Sida sees ‘Hans Rosling effect’ in new poll results
In Sida’s annual opinion poll, 80 per cent of those who were asked said Sweden plays an important role in the development of poor countries.
There was little significant change in many of the indicators examined by the poll.Two-thirds of those polled said the current aid level of 1 per cent of GNI was appropriate or should be increased, while 18 per cent were negative and another 18 per cent said they did not know. There has in fact been a steady increase in positive attitudes to the Swedish aid level since 1996, while negative attitudes have gradually dropped.
But when it comes to knowledge about progress in developing countries, the poll registers a big improvement. Sida’s Director General Charlotte Petri Gornitzka suggests this might be a result of a “Hans Rosling effect”; referring to the popular Swedish professor of international health whose highly accessible presentations of statistics on global health and economics have been seen by millions.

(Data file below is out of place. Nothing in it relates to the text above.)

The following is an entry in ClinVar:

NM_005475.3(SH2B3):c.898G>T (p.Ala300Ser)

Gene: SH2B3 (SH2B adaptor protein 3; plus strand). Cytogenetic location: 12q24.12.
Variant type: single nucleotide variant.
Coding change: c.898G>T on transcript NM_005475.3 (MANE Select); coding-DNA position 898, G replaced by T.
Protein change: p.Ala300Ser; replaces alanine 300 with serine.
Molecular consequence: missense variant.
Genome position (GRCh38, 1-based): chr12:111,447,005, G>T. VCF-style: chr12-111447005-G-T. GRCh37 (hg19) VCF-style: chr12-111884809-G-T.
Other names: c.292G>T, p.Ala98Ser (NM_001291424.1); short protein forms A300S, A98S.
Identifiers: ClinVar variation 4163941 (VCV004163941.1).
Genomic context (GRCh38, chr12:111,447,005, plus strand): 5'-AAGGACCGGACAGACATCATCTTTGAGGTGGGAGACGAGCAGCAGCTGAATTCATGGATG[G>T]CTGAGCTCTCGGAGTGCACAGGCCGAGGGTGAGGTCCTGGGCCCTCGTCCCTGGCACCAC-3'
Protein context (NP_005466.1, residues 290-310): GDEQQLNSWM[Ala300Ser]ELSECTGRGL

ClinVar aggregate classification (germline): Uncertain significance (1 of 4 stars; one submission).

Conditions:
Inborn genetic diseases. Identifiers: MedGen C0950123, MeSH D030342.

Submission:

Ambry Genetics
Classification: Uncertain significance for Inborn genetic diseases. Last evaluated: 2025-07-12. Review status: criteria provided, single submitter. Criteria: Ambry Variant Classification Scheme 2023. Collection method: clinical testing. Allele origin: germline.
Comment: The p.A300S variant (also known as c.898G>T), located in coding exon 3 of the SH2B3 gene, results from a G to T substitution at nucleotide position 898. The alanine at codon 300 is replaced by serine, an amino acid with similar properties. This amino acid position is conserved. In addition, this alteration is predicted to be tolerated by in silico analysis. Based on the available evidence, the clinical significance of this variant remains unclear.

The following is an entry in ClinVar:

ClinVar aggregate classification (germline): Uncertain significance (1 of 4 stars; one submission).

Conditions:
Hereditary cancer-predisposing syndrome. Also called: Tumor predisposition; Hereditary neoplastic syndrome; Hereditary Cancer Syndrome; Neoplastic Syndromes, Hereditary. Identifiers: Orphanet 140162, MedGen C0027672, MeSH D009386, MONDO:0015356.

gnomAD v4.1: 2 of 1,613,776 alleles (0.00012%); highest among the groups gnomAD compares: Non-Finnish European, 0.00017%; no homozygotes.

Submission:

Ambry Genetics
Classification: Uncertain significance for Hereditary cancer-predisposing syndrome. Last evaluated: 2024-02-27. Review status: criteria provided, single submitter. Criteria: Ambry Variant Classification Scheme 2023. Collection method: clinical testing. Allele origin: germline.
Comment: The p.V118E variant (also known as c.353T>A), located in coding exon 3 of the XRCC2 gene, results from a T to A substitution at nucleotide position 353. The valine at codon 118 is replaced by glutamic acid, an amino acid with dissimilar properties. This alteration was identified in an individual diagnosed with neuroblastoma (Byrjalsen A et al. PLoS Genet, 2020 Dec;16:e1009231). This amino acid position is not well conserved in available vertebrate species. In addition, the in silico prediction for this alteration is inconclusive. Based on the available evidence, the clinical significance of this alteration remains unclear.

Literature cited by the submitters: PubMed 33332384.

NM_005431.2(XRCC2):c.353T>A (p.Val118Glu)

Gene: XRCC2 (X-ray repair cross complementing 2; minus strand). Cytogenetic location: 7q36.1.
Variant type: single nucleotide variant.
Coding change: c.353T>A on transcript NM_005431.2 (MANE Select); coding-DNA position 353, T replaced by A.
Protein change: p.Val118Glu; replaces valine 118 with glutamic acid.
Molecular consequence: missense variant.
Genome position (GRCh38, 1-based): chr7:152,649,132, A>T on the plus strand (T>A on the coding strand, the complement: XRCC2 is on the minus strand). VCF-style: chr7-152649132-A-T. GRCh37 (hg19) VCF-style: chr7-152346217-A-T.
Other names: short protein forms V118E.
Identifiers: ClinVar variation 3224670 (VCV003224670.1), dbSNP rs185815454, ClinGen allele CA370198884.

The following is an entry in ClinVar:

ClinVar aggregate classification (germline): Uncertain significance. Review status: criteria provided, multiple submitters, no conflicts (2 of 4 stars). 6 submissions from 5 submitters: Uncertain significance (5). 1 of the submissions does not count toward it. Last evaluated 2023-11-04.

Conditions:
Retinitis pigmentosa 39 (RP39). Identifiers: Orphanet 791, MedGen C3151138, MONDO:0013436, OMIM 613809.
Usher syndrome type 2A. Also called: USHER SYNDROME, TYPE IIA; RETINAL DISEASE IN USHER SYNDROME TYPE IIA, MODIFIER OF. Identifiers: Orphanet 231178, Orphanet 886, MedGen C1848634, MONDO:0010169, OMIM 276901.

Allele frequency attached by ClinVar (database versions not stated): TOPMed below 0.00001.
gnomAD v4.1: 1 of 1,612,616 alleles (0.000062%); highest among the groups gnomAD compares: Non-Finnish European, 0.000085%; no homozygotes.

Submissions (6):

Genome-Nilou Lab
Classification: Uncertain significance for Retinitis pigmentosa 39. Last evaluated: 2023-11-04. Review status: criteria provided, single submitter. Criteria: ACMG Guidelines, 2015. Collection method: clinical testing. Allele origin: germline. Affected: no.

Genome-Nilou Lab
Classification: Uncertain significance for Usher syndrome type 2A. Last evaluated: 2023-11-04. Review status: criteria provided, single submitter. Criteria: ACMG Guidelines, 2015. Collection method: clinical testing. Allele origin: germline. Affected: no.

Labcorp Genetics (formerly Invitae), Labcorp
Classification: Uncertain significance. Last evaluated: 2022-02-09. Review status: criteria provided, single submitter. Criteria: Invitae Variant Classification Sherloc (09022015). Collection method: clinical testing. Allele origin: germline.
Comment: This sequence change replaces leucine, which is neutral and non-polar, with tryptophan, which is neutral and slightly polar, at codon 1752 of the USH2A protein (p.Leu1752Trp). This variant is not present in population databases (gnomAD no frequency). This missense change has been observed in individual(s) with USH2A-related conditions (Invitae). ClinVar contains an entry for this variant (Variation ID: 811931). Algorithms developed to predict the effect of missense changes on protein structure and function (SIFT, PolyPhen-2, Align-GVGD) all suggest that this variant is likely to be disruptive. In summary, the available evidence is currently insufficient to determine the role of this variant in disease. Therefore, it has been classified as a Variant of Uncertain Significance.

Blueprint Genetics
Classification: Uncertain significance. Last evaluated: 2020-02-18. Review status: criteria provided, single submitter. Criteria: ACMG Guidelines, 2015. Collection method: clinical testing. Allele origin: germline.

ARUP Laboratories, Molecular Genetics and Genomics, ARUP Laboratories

The poll shows that a steadily increasing number of Swedes believe that living conditions in the world are improving. In 2004, only 19 per cent believed this to be true. By 2015 almost half of those asked were aware of this progress, according to the poll.
Moreover, the increase between 2014 and 2015 of 8.3 per cent is the largest recorded since the polling began.
The most well-known “aid organisations” in Sweden are the Swedish Red Cross (26 per cent) and Sida (25 per cent), followed by Unicef (13 per cent) and Save the Children (10 per cent).